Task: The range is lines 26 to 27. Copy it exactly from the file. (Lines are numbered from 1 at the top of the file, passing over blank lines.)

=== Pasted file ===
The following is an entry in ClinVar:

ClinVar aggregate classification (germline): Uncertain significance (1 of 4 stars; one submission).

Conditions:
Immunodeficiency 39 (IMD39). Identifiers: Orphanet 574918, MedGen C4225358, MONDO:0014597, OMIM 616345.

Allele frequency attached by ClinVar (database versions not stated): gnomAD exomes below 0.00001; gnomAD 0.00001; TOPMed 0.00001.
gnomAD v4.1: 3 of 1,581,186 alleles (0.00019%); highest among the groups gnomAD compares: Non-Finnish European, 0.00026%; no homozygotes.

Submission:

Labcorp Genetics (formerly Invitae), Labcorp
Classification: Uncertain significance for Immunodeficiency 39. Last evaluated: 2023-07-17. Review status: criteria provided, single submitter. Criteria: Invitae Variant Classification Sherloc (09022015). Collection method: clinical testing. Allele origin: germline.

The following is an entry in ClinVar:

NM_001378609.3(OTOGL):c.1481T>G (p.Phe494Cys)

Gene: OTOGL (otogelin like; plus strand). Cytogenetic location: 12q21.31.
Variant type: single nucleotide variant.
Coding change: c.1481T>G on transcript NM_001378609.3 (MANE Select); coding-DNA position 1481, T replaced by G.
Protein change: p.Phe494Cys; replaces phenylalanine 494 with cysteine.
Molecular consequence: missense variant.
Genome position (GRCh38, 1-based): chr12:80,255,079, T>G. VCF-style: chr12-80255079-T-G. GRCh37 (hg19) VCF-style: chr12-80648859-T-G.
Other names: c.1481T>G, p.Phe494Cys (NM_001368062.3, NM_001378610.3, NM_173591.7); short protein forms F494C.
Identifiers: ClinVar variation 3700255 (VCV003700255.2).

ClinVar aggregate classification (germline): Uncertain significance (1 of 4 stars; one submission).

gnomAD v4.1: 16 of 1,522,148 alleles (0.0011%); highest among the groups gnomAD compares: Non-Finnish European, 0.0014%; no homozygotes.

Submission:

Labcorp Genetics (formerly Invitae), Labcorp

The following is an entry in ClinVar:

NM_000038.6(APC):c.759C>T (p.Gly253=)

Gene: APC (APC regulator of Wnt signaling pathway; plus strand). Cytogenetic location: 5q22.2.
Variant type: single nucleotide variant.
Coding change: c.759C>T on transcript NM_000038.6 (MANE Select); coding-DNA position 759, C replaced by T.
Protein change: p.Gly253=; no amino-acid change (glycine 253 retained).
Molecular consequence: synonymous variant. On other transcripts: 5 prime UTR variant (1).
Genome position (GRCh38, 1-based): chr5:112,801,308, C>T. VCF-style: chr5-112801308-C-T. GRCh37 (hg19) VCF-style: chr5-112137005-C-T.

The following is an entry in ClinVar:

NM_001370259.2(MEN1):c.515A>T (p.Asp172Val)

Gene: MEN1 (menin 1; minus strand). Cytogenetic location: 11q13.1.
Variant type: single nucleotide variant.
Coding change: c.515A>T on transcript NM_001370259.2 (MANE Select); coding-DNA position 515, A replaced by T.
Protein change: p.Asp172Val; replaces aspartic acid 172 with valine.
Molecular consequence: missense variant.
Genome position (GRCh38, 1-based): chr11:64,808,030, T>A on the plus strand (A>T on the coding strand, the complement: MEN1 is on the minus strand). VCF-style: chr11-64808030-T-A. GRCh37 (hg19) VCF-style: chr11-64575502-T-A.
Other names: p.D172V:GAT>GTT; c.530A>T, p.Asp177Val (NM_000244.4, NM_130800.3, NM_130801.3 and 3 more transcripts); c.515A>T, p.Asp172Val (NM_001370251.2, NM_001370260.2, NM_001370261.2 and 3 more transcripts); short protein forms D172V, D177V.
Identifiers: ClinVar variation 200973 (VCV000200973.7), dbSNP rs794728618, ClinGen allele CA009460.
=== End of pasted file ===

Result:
Gene: APC (APC regulator of Wnt signaling pathway; plus strand). Cytogenetic location: 5q22.2.
Variant type: single nucleotide variant.